After a seven-year build, the UK Atomic Energy Authority’s £55 million ($71m) Mega Amp Spherical Tokamak (MAST) Upgrade, achieved first plasma on 29 October, with all the essential components working together simultaneously.
UK Science Minister, Amanda Solloway, said that powering up the MAST Upgrade device is a "landmark moment" for the national fusion experiment and "takes us another step closer towards our goal of building the UK’s first fusion power plant by 2040.”
MAST Upgrade will be the forerunner of the UK’s prototype Spherical Tokamak for Energy Production (STEP), which is due for completion by 2040. UKAEA is designing STEP in an initial £220 million programme funded by the government based on MAST Upgrade’s ‘spherical tokamak’ fusion concept. The project was funded by the Engineering & Physical Sciences Research Council, part of UK Research & Innovation and the Department for Business, Energy & Industrial Strategy.
“MAST Upgrade will take us closer to delivering sustainable, clean fusion energy. This experiment will break new ground and test technology that has never been tried before. It will be a vital testing facility on our journey to delivering the STEP fusion power plant,” said UKAEA CEO Professor Ian Chapman.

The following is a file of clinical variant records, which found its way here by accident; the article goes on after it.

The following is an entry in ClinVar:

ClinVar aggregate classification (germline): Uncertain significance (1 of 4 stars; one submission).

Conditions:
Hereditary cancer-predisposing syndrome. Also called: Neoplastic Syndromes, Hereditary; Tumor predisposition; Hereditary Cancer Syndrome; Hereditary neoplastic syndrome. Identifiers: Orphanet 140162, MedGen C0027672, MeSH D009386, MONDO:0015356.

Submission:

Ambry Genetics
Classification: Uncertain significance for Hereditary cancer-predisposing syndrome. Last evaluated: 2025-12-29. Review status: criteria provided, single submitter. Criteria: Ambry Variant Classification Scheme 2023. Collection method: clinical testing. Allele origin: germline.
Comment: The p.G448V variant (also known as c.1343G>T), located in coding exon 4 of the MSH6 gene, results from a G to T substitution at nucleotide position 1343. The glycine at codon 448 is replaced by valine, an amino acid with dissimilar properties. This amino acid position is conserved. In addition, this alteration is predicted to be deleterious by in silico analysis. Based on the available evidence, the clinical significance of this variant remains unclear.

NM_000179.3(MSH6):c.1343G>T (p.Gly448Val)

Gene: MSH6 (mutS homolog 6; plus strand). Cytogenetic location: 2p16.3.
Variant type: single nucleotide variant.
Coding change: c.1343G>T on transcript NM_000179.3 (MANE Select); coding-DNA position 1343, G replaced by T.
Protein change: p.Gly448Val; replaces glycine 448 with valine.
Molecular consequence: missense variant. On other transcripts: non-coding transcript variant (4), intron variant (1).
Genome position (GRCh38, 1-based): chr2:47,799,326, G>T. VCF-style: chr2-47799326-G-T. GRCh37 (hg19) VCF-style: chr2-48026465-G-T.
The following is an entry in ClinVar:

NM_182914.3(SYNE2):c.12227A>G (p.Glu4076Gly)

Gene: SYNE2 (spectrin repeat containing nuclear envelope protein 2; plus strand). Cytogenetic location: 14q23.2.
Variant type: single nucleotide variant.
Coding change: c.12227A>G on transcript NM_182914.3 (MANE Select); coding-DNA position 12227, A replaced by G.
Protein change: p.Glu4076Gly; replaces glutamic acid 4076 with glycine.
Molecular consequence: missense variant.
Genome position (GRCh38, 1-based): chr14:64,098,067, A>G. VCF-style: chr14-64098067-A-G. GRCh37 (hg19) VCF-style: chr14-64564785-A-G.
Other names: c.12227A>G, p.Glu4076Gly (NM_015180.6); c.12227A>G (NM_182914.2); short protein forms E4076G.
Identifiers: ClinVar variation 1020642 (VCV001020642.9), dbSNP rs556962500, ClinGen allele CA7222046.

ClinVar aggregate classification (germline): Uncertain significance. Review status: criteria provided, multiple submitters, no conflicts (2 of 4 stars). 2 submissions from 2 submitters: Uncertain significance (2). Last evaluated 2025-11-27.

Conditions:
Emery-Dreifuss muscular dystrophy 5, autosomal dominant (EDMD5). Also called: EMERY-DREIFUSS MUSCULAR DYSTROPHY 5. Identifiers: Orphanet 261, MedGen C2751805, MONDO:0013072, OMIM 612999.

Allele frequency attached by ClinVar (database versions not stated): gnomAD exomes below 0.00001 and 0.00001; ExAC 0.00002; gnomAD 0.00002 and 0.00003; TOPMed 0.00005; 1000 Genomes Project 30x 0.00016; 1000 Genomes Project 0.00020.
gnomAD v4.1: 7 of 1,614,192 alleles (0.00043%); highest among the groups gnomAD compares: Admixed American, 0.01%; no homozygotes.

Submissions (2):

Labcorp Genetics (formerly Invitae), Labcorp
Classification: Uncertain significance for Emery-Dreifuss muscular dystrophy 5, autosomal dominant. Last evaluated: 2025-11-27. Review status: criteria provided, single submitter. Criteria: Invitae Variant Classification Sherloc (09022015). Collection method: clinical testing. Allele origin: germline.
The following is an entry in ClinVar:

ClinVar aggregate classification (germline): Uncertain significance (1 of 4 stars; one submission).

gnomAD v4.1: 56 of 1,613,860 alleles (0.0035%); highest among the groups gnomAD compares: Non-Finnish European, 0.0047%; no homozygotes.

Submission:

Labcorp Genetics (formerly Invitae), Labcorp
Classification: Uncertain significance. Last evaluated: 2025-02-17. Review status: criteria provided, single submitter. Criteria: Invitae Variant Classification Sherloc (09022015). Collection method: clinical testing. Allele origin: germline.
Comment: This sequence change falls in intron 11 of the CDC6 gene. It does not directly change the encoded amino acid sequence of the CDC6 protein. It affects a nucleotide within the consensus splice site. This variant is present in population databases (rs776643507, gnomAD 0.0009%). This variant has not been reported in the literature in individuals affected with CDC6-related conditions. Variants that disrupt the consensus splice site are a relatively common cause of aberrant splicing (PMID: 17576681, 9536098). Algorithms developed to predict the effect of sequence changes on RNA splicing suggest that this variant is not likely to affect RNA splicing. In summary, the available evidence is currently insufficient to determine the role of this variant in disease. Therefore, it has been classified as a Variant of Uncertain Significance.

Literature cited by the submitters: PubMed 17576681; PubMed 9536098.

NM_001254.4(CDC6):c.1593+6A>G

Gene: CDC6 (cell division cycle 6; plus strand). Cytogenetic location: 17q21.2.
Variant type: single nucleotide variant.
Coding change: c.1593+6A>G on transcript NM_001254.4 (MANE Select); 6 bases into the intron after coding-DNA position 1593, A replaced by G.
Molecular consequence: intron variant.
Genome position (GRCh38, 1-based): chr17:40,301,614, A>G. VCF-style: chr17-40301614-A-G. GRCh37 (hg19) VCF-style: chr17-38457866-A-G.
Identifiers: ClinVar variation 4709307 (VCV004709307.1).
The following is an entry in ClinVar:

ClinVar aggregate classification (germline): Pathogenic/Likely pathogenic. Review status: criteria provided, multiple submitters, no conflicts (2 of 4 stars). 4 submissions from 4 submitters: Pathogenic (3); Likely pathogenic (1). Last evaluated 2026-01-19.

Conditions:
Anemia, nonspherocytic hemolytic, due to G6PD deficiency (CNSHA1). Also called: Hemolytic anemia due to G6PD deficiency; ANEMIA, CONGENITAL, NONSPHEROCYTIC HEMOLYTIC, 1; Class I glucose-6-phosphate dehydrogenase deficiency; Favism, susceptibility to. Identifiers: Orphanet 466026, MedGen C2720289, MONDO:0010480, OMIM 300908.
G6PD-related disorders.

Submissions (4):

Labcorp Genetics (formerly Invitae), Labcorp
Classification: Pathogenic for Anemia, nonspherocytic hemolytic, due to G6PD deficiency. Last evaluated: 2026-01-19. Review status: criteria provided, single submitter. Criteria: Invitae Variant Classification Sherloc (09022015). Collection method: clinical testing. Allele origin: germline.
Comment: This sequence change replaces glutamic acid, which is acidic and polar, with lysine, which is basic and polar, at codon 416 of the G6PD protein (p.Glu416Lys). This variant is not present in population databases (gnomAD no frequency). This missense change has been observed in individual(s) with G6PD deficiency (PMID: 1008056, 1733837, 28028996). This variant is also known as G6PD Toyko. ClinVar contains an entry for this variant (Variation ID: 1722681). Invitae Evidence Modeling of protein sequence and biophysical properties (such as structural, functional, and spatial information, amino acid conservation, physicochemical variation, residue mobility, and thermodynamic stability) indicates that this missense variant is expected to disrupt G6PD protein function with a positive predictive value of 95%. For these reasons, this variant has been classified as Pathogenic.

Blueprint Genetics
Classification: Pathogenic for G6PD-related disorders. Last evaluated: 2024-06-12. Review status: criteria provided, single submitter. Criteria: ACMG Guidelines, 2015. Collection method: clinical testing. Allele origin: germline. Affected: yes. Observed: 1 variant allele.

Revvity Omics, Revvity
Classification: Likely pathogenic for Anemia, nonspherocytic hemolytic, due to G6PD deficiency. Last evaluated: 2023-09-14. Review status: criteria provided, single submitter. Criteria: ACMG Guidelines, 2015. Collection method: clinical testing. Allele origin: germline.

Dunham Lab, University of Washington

One of the biggest challenges in fusion research has been to extract the amount of excess heat from the plasma. UKAEA’s scientists now plan to test a new exhaust system called the ‘Super-X divertor’ at MAST Upgrade. This system is designed to channel plasma out of the machine at temperatures low enough for its materials to withstand. The approximate tenfold reduction in heat arriving at the internal surfaces of the machine has the potential to be a game-changer for the long-term viability of future fusion power stations, UKAEA said.
MAST Upgrade will also aid preparations for the international ITER project,now being built in the South of France, which intends to demonstrate fusion power on an industrial scale.
Photo: MAST Upgrade achieved first plasma on 29 October (Credit: UKAEA)